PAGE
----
Comerica Inc. now projects a “W-shaped pattern” for U.S. economic performance with a steep decline in Real GDP for the second quarter, a partial rebound in the third and a small decline to end the year.
The latest Comerica outlook takes into account the waning and subsequent second wave of the COVID-19 pandemic, the spread of the disease and its effects on labor markets.
The outlook projects a 28.3-percent decline in Real GDP in the U.S. for the second quarter, followed by 12.1-percent growth in the third quarter and a modest 2.6-percent decline in the final three months of 2020 “as the pandemic reasserts itself and social mitigation policies are strengthened,” according to Comerica.
“Even if economic conditions in early summer improve significantly we cannot be certain that the blue sky overhead does not represent just the eye of the coronavirus hurricane,” Comerica economists wrote in the outlook they issued today. “It is important to note that the W-shaped pattern does not imply symmetry in the down-up-down-up pattern. Even though our May forecast shows a strong rebound in the third quarter, as social mitigation policies get relaxed, the third quarter rebound pales in comparison to the second quarter downdraft. Likewise, the GDP dip in the fourth quarter, as stricter social mitigation policies are re-applied, is not nearly as severe as the second quarter dip.”
Looking beyond 2020, Comerica projects flat quarterly Real GDP to start 2021, and then a low 1.8 percent growth rate in each of the next two quarters.
U.S. auto sales will decline sharply this year to 13.3 million units, from 17 million in 2019, then rebound in 2021 to 16.1 million units, Comerica projects.
Unemployment nationally will balloon to 12.4 percent for the second quarter, after peaking at more than 14 percent in April alone, then settle back to 8.6 percent in the third, assuming that about half of the nearly 20 million workers furloughed in April will return to work by the end of September.
Comerica expects that unemployment will remain “stubbornly high” above 8 percent at least through the summer of 2021.
“The re-employment of the huge number of recently furloughed workers will be a critical determinant of the economic recovery path,” according to the outlook.
The W-shape economic declines and rebounds are among three scenarios Comerica describes in the outlook, each with varying peaks and valleys. All three expect that “some ongoing social mitigation practices will be necessary through the remainder of this year,” and presume that the COVID-19 pandemic “will be with us for at least another 18 to 24 months.”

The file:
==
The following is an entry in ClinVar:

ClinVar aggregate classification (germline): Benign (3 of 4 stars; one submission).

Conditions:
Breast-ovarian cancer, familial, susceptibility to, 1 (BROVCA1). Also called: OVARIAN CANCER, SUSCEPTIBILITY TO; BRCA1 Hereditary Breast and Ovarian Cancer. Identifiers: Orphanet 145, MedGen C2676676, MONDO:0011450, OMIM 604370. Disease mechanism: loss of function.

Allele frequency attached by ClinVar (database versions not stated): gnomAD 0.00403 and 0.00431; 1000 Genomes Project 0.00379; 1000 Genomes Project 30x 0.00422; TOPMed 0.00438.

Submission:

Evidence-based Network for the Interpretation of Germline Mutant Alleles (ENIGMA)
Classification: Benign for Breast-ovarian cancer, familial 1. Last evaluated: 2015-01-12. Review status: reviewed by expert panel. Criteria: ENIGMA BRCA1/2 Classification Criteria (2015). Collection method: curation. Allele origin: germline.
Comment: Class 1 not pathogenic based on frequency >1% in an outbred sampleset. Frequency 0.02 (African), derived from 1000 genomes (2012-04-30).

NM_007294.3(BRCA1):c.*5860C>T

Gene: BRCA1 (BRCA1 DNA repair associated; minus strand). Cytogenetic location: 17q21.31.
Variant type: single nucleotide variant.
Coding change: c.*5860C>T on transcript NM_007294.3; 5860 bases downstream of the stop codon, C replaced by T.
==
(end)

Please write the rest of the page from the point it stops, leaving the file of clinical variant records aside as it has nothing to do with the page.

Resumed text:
Comerica economists noted that the regular economic forecasting models “break down” in times such as the current crisis, making economic forecasting harder than ever to predict.
“So we are trying to look into the future in a highly uncertain environment with tools that were not built to deal with the current conditions. Needless to say, the confidence placed on any one economic forecast right now must be appropriately low,” economists wrote.
The outlook considers public policies and social mitigation put in place during the pandemic to lessen the spread of COVID-19. Comerica economists cite the potential tradeoffs of stay-home orders and the resulting economic damage, versus the growing death toll.
“Officials at all levels are grappling with very opaque choices between effectiveness and efficiency. A 100 percent effective policy is not necessarily the most efficient. If we apply extreme shelter-in-place policy globally for several months on end, that would likely be effective in halting the pandemic. However, the economic cost would be prohibitive,” Comerica economists wrote. “Conversely, we can follow an economically efficient policy that keeps the economy functioning at the cost of a wider spread of the contagion and more deaths. There is no right and wrong when trying to distinguish between effectiveness and efficiency, that is why social mitigation policy is appropriately a part of the political arena.”
As of Monday, Michigan 47,552 confirmed cases of COVID-19, an increase of 414 from Sunday, and 4,584 deaths, an increase of 33.